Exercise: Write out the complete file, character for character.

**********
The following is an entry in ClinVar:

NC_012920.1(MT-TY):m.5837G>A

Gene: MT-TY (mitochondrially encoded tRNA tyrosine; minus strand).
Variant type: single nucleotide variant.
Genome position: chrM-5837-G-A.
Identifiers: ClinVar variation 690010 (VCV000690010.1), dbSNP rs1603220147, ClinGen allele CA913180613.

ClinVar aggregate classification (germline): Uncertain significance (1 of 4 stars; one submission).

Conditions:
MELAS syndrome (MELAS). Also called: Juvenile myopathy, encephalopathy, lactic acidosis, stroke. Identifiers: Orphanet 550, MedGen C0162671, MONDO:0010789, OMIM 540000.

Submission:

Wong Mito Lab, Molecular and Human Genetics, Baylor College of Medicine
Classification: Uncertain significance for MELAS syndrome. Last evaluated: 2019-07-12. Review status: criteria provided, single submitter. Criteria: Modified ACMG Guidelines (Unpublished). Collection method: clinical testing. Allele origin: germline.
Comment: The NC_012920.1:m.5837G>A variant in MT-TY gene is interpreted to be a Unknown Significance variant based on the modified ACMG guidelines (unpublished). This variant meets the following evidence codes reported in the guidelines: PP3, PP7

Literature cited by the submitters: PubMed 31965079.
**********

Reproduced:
The following is an entry in ClinVar:

NC_012920.1(MT-TY):m.5837G>A

Gene: MT-TY (mitochondrially encoded tRNA tyrosine; minus strand).
Variant type: single nucleotide variant.
Genome position: chrM-5837-G-A.
Identifiers: ClinVar variation 690010 (VCV000690010.1), dbSNP rs1603220147, ClinGen allele CA913180613.

ClinVar aggregate classification (germline): Uncertain significance (1 of 4 stars; one submission).

Conditions:
MELAS syndrome (MELAS). Also called: Juvenile myopathy, encephalopathy, lactic acidosis, stroke. Identifiers: Orphanet 550, MedGen C0162671, MONDO:0010789, OMIM 540000.

Submission:

Wong Mito Lab, Molecular and Human Genetics, Baylor College of Medicine
Classification: Uncertain significance for MELAS syndrome. Last evaluated: 2019-07-12. Review status: criteria provided, single submitter. Criteria: Modified ACMG Guidelines (Unpublished). Collection method: clinical testing. Allele origin: germline.
Comment: The NC_012920.1:m.5837G>A variant in MT-TY gene is interpreted to be a Unknown Significance variant based on the modified ACMG guidelines (unpublished). This variant meets the following evidence codes reported in the guidelines: PP3, PP7

Literature cited by the submitters: PubMed 31965079.